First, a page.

I already know I’ll long for the food at Bundobust, the meat at Ox Club, the brunch at Layne’s and films at Hyde Park Picture House. Where I once missed the red bricks of Manchester, I will miss the bleached sandstone of Yorkshire. Also, &Other Stories. I will definitely miss that.

But the sadness I feel about leaving Leeds is different to how I felt about leaving Manchester eight years ago. The desire to start again in a new city is similarly lacking, but whereas back then I couldn’t envisage anything living up to what I had left, I know now that Birmingham will be what we make it.  For Indian street food, we’ll go to Zindya; for films, The Electric. For excellent brunch, there’s a whole host of amazing looking places to try, and the Jewellery Quarter beckons. When we crave the countryside, we’ll drive to Warwickshire, or the Cotswolds.

And if it doesn’t work out, Leeds isn’t going anywhere.


Yorkshire’s answer to Billy the Kid


Ben Thompson; pic courtesy of G.R. Williamson

THE words “Wild West” conjure up images of saloons and sheriffs; gun-slinging cowboys knocking back whisky like water on their way to a dusty showdown at the nearest corral.

It’s possible I put too much stock in the historical accuracy of 1980s Emilio Estevez films, but when I hear the words “West Yorkshire”, the same images do not spring to mind.

But thanks to the digging of an American historian, the two worlds are about to collide in a new book, The Texas Pistoleers: Ben Thompson and King Fisher.

Texan author GR Williamson has chronicled the life of an outlaw born in the Five Towns, with a reputation for being one of the Wild West’s most feared gun fighters.

The book, which is the culmination of years of research, describes in detail the short life of Ben Thompson – Knottingley’s answer to Billy the Kid – who died in a hail of shotgun bullets at a San Antonio saloon in 1884.

Mr Williamson, who hails from Kerrville, Texas, came across Ben Thompson as a teenager, spawning a lifelong quest for the truth behind the Yorkshire outlaw’s chequered past.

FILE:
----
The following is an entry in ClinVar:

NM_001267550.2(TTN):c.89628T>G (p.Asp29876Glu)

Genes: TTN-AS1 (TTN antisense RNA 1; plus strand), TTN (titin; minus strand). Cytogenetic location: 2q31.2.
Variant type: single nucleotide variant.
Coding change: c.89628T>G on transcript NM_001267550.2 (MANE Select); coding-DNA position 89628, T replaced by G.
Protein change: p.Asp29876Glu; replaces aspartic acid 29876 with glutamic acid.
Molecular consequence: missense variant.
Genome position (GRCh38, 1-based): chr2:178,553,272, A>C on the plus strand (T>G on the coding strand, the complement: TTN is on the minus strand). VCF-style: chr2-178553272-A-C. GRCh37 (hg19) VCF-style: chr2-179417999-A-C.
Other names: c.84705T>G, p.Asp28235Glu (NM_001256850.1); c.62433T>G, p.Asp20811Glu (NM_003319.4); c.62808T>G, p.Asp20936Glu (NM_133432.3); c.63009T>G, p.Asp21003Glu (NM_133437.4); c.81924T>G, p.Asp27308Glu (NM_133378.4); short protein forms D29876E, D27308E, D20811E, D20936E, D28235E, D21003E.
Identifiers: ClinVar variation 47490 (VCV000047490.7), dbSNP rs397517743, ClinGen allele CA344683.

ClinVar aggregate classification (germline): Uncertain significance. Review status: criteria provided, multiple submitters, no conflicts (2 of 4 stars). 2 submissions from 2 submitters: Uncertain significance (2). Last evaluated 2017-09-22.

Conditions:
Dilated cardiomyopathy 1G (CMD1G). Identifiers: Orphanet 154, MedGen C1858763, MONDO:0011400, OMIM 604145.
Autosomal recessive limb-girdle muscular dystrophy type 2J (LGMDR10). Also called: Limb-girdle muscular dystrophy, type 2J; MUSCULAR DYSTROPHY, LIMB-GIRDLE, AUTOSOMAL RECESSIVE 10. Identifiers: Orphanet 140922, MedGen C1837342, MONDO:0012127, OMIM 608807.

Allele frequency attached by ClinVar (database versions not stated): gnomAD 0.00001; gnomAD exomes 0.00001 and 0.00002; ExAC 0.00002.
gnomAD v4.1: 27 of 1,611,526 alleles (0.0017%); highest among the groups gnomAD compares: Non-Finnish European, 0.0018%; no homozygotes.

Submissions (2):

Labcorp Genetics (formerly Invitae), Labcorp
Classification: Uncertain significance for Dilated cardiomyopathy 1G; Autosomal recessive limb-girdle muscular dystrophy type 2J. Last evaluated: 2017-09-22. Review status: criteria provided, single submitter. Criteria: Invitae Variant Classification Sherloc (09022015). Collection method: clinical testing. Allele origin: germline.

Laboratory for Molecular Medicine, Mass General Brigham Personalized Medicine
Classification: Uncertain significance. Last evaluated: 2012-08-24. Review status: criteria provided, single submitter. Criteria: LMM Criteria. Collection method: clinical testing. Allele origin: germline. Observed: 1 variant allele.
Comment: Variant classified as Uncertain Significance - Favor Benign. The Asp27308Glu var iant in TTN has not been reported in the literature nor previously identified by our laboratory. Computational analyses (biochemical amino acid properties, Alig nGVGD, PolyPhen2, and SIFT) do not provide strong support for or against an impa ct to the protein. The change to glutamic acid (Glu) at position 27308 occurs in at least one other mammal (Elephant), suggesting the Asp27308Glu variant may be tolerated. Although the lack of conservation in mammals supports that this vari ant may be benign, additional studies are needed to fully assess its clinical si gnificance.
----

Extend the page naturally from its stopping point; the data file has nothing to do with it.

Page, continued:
He said: “Ben Thompson, in his day, was one of the most feared pistol fighters in the American West. Yet oddly enough, the chronicles of the Old West have largely ignored him.

“While volumes of books and accounts have been written about the exploits of his contemporaries, very little has been written about Thompson and his lethal skills with a pistol.”

According to records, Thompson, was born in Knottingley in November 1843 and spent his first few years in the former mining town before his family emigrated to Austin, Texas.

It was in America where the local lad carved out a reputation as a fierce dualist, unscrupulous gambler and in a bizarre twist for a full-time crook, a law  enforcer.

Mr Williamson, 68, said: “Thompson was certainly not a saint and was most definitely a sinner, but how should he be judged in light of the violent times of his era?

“He did break the law at various times in his life and was responsible for a number of premature deaths. To his credit, Thompson fought his gun battles ‘straight up’ against men trying to kill him.

“Unlike some of the other gun fighters of the Old West who jumped at the chance to shoot their victims in the back, Thompson faced his opponents with cool determination to stand his ground – win or lose.”

Thompson led a colourful life, turning to crime at 15. It was only a matter of time before he landed himself in trouble with the law and he was jailed at 22 for murder.

He bribed his way out of prison and fled to Mexico, where he became a mercenary fighter, and returned to Texas four years later where his days as a hardened gambler began.

For the next few years, life was quiet on the western front, in fact, despite the occasional shoot-out, the people of Austin twice elected Thompson as city marshal.

According to Williamson, this was due to him being “honest, loyal, generous and very proficient with a pistol”.
He added: “Billy the Kid, Jesse James, etc, were all immortalised in dime novels, newspapers, magazines, books and even theatrical performances.

“But in the view of some of the western writers today, none of these shooters would have emerged the winner in a stand up, face-to-face fight with Ben Thompson.”

Thompson met his end in shotgun bloodshed after a two-year feud with a San Antonio barman came to a head.  The long-running dissension between the Yorkshire gunslinger and Vaudeville Theatre and Saloon owner, Jack Harris, ended in a roar of gunfire when Thompson shot his foe dead.

A murder trial followed, of which he was miraculously acquitted, but he got his comeuppance two years later when an ill-advised return to the Vaudeville saw two of Harris’ friends ambush Thompson in a revenge attack which cost him his life.

The Knottingley-born criminal probably led a rather more exciting life than his Yorkshire contemporaries, in fact, news of his death made the front of the New York newspapers.

Mr Williamson said: “The Wild West was a magical time in the western movement of the pioneers that settled our nation.
The Texas Pistoleers is an honest attempt to tell Thompson’s story as accurately as possible – warts and all.”

Article originally appeared in the Pontefract and Castleford Express